Industry Eye: Shop Talk - Legal Matters, Letter to the Editor
A recent federal appellate court decision concluded that the removal of a product's universal product code (UPC) may constitute a trademark infringement. In Zino Davidoff SA v. CVS Corp., decided this past June, the court supported claims of a high-end distributor of luxury fragrances because "the UPC acts as a quality control mechanism which enables [the trademark owner] to protect the reputation of its trademarks by identifying counterfeits and by protecting against defects."
In 1988, Davidoff launched the "Cool Water" line of fragrance products, for which it holds valid trademarks. Manufactured under license from Davidoff, the fragrances contain unique production codes on the bottom of each bottle as well as on the outer packaging. The court ruled Davidoff's use of the UPC plays an important role in fighting counterfeiters, who'll typically omit a UPC or repeatedly use sets of fake numbers on counter- feit units.
The court also found that the UPC served a quality control function because if defective, the batch containing the defect could be identified, helping facilitate a product recall. Such quality control measures "preserve and protect" trade- mark values.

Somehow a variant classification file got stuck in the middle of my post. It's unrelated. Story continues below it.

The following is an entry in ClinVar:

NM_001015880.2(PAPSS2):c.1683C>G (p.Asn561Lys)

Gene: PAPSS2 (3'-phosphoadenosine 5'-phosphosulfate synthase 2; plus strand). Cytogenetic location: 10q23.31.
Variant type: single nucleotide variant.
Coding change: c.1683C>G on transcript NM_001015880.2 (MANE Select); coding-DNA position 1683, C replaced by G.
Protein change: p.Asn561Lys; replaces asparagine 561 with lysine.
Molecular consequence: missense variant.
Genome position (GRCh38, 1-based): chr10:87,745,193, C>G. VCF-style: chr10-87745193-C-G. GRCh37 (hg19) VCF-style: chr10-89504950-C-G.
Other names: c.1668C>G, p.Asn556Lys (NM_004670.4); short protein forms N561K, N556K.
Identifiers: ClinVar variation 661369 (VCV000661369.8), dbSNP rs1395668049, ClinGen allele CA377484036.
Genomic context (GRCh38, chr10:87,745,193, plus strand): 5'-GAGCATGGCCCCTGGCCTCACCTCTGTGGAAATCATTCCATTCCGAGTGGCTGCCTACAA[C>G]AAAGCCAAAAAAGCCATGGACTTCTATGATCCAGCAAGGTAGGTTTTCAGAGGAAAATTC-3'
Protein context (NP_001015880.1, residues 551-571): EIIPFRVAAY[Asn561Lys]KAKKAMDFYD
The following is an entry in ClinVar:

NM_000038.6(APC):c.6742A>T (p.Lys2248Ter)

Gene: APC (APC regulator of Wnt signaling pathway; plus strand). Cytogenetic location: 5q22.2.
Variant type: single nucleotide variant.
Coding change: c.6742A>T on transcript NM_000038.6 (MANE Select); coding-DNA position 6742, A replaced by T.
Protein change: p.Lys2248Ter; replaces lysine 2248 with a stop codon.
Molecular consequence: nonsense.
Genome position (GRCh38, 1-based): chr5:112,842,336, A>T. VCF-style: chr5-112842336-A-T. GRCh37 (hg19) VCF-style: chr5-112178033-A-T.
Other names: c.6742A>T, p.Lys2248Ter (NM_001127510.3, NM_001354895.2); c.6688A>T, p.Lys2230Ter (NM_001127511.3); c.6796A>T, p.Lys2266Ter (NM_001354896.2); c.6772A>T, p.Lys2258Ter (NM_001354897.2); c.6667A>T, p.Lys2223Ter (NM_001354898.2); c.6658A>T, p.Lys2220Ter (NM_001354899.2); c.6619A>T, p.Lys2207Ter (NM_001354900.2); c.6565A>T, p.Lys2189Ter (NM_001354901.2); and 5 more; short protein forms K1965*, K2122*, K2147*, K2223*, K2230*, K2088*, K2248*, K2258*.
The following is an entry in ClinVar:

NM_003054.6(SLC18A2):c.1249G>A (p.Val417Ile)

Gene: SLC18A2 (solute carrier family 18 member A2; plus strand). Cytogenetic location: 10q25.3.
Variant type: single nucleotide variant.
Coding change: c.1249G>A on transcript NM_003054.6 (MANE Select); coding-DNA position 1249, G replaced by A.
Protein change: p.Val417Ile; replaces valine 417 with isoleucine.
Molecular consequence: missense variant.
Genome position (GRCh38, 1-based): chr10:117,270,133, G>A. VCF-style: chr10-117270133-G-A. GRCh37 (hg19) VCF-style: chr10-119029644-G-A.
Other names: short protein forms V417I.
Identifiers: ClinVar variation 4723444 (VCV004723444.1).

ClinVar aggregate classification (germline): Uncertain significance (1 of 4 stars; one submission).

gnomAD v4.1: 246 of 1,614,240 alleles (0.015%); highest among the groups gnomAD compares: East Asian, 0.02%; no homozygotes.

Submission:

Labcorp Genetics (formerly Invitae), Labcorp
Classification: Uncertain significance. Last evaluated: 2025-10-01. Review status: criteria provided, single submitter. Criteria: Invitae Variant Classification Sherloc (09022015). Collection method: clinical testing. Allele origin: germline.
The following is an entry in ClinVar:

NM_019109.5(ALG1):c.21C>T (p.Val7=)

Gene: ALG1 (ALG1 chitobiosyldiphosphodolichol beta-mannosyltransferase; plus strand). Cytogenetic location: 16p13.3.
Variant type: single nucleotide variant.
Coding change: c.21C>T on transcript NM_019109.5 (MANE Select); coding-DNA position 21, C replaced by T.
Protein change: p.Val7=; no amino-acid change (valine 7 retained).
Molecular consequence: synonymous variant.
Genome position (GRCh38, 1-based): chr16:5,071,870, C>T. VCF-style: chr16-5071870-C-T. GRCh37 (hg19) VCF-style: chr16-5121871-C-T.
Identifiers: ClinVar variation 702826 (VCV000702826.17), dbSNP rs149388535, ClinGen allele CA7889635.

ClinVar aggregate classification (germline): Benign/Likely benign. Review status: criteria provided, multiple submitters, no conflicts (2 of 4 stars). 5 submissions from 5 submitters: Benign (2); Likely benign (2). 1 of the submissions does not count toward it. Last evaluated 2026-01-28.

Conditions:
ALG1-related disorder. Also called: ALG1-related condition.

The drugstore chain obtained "Cool Water" products from outside of Davidoff's normal distribution channels. Some were found to be counterfeit. On some items, the UPC had been removed by a variety of techniques, including cutting the portion of the box exhibiting the code, using chemicals to wipe it away and grinding away the bottom of the bottles to remove it.
CVS argued that ones with UPCs removed were gray market goods — i.e., genuine "Cool Water" goods sold by Davidoff through authorized channels in other countries and subsequently imported into the U.S. Because these goods were sold in their original packaging with the Davidoff trademarks, CVS contended that the removal of the codes didn't constitute trademark infringement.
The court rejected CVS' argument and issued a preliminary injunction against sales of trademarked products with UPCs removed. The court contended that the removal of the UPC risks counterfeits while potentially damaging Davidoff's reputation.
The court added that removing UPCs may lead consumers to suspect the items are stolen, defective or had been recalled.
The key takeaway from this decision is that trademark owners now have an additional tool for combating counterfeiters and dealing with gray market goods that bear tampered UPCs. —George S. Isaacson, senior partner, Brann & Isaacson (firstname.lastname@example.org).